Spirax Sarco, a British-based manufacturer of steam management systems, peristaltic pumps and associated fluid path technologies, uses Fusion 360 Manage to consolidate processes, documentation and visualization across 10 manufacturing sites. The system also handles technical support queries from over 40 countries.

“The main benefit that [cloud-based PLM] is going to bring to us is the ability to have a single process across all of our operations around the globe,” said Stephen Howse, PLM Program Manager at Spirax Sarco, in an Autodesk video. “We have an extensive and broad product range and it’s important that we have good control of it. We’re also going to be focusing on quality, corrective actions and non-conformities and … our engineering change process.”

Howse also comments on how Fusion 360 Manage “proved so easy to configure we can really focus most of our effort on user adoption and how we deploy this across our operations … My favorite feature is the ease that we can train our core team on how to utilize it.”

Consider the benefits of a fully integrated PLM and quality management system. Delays are eliminated as a quality issue immediately flags a report to the appropriate people in development. This streamlines the process and creates traceability. From the BOM, all quality information can be found including current issues, vendor lists and corrective actions. And since all the information is in one spot and one user experience, there is no chance of miscommunication.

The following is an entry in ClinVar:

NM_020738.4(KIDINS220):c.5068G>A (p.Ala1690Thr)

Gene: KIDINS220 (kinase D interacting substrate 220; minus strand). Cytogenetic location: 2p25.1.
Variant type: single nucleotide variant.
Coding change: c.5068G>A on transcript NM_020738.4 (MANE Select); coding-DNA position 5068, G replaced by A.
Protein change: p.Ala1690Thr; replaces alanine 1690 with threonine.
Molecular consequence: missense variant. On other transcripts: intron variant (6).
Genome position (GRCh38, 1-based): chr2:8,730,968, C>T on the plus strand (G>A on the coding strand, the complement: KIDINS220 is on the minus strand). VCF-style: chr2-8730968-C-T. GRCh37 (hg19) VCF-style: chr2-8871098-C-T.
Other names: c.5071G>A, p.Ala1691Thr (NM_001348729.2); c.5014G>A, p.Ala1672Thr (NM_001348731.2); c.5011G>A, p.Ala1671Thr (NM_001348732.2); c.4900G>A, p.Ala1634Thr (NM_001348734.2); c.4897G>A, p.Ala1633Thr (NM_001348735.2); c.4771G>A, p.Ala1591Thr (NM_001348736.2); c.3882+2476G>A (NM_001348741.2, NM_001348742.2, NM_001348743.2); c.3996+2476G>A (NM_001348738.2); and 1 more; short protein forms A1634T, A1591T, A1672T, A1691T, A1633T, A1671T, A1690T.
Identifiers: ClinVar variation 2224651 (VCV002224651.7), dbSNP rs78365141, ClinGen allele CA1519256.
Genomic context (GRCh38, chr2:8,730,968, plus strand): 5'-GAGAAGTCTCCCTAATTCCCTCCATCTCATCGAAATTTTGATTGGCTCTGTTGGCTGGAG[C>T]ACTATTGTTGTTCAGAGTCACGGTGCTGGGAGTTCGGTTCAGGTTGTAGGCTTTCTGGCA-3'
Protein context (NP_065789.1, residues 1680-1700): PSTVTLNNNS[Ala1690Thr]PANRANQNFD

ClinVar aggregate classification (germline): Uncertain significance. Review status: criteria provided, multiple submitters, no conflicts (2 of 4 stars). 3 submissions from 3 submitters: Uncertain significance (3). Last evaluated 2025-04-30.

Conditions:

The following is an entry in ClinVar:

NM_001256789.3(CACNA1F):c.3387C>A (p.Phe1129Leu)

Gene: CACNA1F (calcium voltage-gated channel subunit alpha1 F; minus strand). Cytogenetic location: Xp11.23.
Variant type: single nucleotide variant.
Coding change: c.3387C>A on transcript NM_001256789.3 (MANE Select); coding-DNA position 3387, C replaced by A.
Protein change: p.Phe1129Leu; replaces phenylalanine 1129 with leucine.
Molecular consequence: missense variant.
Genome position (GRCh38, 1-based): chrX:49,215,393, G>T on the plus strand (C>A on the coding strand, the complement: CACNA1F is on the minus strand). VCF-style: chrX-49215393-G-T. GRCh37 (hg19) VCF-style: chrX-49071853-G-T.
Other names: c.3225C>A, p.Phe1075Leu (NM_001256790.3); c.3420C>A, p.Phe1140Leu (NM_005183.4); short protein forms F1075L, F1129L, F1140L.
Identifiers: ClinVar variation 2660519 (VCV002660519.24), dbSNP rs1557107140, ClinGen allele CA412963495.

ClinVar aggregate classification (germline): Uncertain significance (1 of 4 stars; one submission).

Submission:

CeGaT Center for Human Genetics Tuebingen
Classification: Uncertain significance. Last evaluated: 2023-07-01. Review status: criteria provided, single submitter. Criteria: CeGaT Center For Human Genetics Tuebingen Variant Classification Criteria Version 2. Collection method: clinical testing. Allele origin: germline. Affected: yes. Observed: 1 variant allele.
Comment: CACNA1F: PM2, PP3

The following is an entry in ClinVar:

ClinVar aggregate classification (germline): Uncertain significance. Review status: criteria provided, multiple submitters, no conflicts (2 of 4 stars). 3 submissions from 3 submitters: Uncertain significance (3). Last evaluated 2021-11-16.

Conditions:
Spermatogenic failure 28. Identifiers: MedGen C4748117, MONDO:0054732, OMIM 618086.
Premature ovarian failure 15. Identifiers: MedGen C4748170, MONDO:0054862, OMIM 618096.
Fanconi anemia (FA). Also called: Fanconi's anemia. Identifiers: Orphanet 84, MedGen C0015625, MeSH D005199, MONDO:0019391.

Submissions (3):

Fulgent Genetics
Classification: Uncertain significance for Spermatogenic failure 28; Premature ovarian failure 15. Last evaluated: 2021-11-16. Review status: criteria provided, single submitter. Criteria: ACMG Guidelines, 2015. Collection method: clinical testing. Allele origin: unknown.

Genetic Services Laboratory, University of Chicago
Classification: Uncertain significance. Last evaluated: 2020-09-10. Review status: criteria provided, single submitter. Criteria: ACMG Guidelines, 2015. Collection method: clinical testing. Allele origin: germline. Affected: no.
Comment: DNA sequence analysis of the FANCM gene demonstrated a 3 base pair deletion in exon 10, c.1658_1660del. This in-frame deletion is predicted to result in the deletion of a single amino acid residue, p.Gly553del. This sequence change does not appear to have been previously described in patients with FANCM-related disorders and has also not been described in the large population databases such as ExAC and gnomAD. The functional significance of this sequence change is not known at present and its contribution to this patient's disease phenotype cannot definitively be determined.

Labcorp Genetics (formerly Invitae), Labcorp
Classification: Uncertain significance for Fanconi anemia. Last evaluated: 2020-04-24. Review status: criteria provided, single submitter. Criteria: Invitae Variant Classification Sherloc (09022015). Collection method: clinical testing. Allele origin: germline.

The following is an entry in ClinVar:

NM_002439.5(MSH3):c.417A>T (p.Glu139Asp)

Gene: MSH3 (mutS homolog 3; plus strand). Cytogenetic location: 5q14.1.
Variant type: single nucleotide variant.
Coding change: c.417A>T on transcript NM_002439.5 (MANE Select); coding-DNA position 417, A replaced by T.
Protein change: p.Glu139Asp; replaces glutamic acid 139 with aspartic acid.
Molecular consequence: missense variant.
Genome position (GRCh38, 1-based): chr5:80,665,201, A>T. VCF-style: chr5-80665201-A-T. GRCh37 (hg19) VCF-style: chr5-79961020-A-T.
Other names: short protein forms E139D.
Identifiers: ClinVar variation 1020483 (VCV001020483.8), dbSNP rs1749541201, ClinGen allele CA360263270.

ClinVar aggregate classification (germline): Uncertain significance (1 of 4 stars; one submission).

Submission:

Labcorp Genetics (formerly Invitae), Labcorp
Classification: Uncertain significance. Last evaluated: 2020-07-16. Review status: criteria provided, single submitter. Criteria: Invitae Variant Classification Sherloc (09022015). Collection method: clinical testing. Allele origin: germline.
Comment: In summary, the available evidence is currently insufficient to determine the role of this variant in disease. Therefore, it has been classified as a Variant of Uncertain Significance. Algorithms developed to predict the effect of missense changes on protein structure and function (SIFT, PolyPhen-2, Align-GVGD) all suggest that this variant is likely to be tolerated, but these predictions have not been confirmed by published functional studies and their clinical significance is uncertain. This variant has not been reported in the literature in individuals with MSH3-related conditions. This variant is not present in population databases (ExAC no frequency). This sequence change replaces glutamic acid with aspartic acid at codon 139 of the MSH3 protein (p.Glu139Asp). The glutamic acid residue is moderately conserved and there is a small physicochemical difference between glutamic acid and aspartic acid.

Evatec manufactures thin film production tools used in the semiconductor, optoelectronics and photonics industries. It is using Fusion 360 Manage to improve customer satisfaction as demand for its tailored solutions increases.

“Every one of our customers is different,” said Klaus Mündle, head of Product Lines at Evatec AG (in a translation of another Autodesk video). “We need a platform strategy that helps us be ready for customization … But we still need to maintain short delivery times, flexibility and product quality.”

He added, “Quality is one of our most important topics in the company. A cloud-based system integrates all our partners. Everyone sees the most up to date information for the best decision making … Digitalization helps better, new-working procedures become standard. For example, a bill of materials can now be created automatically from the CAD model where previously we lost a lot of time.”

Autodesk’s Cloud PLM Tools From a Quality Perspective

The flexibility of cloud-based PLM workflows is very powerful, but it doesn’t end when users get easy access to information. Chapman notes that these tools also offer default workflows and workspaces that organizations can tailor and customize to their needs—simplifying implementation. Some of these workspaces in Autodesk PLM include:

  • New product introduction
  • BOM management
  • Change management
  • Quality management
  • Supplier management and collaboration

“There is a lot of data and segmentations of the data. You don’t need to see all of it based on who you are,” Chapman says. “If you report a quality issue, you don’t need to see all the data and work on it unless that’s part of your job.” You only need to interact with the issue reporting mechanisms and the change orders that affect your data-to-day, so why not have a PLM and Quality tool that offers organizations the ability to simplify workflows based on what each user needs?

To learn more, visit Autodesk’s PLM solution center, or watch the webinar.